If you review the resources, they look great, and you decide that you want to start purchasing these types of products, the DOE would love to be able to hear about that and feedback on the process of how it was to actually procure the product: did this information help you in terms of defining this product, identifying the manufacturers you want to reach out to, as well as how the overall process went. That will also provide some feedback back to them for future specification development and maybe modifications in the current product, and then the final one is a little bit of a bigger commitment, but DOE is looking to conduct field demonstrations in order to develop these case studies that I mentioned earlier that are able to depict real-world energy and cost savings that can be gained by purchasing a product that meets one of the advanced specifications. So, if you're interested in that, DOE would love to hear from you, would love your involvement, and they're seeking various members that could step forward to do that.

A little bit more on the demonstrations. So, there's three groups. There's DOE, which will be funding a lot of the case studies and support in terms of development, but they are looking for manufacturers who have products that meet the specifications and would be interested in providing the product for use, and then those CBEA members who have a site or a building that would be extremely attractive to be able to install one of these products. The site would receive the product free of charge, at least that's our hope, but would allow access to the evaluators to conduct both pre- and post-installation measurements on site, as well as some interviews pre- and post-installation.

So, if you're interested, there's the e-mail address that I mentioned earlier; please send an e‑mail out to there, reach out to that, just send a note, and I'm sure somebody from DOE will be in touch with you quite quickly. So, I think now we're gonna open it up to any questions that anybody has. Although, at least in our chat, it shows it alphabetically, so it's under the Q's. I believe it's under S, Send Questions Here. If you want to text a question to them, we can try to answer it online, or if anybody has any other questions. Thanks.

Dan Chwastyk:
Thanks, Ed. I got a few questions during the presentation, so I just wanted to provide them with you now. The first question e-mailed was, "How do these specifications work as compared to the ENERGY STAR label for commercial products?"

Ed Barbour:
Well, they're different, so they're actually able to fit a void that ENERGY STAR − well ENERGY STAR doesn't cover these products. In terms of process, I'm not an expert on ENERGY STAR, but it's very, very similar in terms of the process, in terms of how ENERGY STAR sets a lot of their levels in terms of their process, but this actually covers those products that are not being covered by ENERGY STAR, we're not aware of any other sort of push for those types of rated products but has potential, according to CBEA members, for energy savings and could be attractive to them.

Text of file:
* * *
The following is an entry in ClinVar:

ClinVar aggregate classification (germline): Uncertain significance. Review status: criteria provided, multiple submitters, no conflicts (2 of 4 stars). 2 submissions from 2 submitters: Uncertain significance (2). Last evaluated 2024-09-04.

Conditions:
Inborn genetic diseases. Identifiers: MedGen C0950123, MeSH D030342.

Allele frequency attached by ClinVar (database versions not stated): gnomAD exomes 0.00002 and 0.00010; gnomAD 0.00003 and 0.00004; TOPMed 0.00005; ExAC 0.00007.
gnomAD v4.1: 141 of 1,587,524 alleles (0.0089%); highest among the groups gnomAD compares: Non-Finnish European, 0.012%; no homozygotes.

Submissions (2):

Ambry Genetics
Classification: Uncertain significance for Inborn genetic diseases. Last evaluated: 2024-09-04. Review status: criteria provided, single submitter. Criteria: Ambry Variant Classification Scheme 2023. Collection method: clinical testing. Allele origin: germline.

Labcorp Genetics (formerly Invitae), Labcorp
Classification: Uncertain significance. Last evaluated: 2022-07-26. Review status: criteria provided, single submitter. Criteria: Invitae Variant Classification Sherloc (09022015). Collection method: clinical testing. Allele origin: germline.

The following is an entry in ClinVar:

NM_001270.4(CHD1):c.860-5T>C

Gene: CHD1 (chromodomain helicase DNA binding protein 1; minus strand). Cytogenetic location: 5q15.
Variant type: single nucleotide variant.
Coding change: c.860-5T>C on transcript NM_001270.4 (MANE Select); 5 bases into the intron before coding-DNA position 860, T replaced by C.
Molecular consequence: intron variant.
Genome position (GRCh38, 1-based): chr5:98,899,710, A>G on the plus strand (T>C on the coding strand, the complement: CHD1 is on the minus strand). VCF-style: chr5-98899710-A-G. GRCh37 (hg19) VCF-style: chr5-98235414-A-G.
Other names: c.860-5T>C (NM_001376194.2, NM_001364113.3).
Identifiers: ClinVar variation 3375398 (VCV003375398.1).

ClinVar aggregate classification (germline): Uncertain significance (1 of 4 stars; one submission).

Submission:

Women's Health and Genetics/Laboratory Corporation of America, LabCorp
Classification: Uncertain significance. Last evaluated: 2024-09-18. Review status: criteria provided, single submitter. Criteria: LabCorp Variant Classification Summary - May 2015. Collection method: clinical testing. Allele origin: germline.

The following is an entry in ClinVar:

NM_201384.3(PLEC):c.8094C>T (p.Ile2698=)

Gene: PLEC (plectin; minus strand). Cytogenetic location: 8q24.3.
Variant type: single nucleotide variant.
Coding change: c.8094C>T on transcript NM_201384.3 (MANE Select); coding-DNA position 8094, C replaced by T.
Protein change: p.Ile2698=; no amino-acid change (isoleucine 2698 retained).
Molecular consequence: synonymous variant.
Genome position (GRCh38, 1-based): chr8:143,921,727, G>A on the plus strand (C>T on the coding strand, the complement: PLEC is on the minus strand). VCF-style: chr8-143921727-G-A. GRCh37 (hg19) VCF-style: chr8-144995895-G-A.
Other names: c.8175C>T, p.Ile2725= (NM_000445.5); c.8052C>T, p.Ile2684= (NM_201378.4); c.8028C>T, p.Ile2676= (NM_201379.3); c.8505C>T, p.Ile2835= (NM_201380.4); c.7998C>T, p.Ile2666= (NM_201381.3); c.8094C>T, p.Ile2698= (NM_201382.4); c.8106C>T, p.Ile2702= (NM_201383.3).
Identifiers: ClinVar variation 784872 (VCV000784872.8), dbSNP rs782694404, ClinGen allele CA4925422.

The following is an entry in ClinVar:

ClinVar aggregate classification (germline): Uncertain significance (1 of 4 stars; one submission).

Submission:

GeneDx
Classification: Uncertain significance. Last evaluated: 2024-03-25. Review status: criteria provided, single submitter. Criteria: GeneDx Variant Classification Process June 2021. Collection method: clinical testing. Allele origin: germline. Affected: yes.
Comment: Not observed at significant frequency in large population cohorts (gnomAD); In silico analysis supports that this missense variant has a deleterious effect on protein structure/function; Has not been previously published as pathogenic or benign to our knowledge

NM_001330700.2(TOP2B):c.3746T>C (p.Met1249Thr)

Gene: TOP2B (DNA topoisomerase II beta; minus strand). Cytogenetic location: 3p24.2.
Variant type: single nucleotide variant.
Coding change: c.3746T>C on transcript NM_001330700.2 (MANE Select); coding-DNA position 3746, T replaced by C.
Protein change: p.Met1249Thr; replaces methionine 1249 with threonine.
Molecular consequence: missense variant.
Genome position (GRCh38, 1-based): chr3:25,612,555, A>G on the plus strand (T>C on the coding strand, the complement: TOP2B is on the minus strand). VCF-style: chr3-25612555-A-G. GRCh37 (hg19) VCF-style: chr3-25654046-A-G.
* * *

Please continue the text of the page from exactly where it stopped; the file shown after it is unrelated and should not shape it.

Dan Chwastyk:
Yeah, so I can actually speak to that, as well. I think you touched on it correctly. I think, basically, the program is meant to complement ENERGY STAR in a lot of ways by filling in the gaps, so like you said, these products are not covered by ENERGY STAR and they're a little different types of products, typically, being covered in this program than EPA's program. The second question I have in here, which I should probably answer — I guess we showed the manufacturer list, and the question came in, "When do you expect the manufacturer list to be completed with manufacturers?" So, the answer to that is simply that these web pages just went live in the last day or two, and we needed to wait until they went live so that everybody had an equal opportunity to start announcing themselves as able to make the products that meet the specifications.

So, we already have some manufacturers who have started to respond and have the list starting to be churned out, so we'll probably be updating that in the next week or two with the initial list of manufacturers who raised their hand and said they had products that met the specification and that you should go speak with them, and then the plan is, initially, at least for the first six months to a year, we'll update that monthly based on new products and new manufacturers that can make these products.

[Side Conversation]

Ed Barbour:
Any other questions?

Dan Chwastyk:
That's all the ones that I had to me. We'll give it another minute. If you have a question, go ahead and provide it to the Send Questions Here. You can even chat it to me. I'd open up the line, but there's a lot of people on the call, so that would be a lot of background noise.

Ed Barbour:
Okay, nothing?

Dan Chwastyk:
Okay.

Assistant:
Wait, I've got one.

Ed Barbour:
You've got one?

Assistant:
Yep. The question is, "Who's responsible for vouching for products in the Qualified Products list?"

Dan Chwastyk:
So, that would be in the manufacturer list, so the answer to that is that, at this point, it's simply manufacturers opt in and state they have the products that can meet the specification. At this point, there's no additional testing of those products that is going to be conducted, but that's certainly one direction the program could move down the road if necessary. Okay. Well, I just wanted to say thanks to everybody, thank you, Ed, and everybody have a nice day and thanks for joining us, and check out the website, take a look, and let us know through that CBEA@ee.doe.gov e-mail what you think and if interested in participating, but take care and have a lovely Wednesday.

[End of Audio]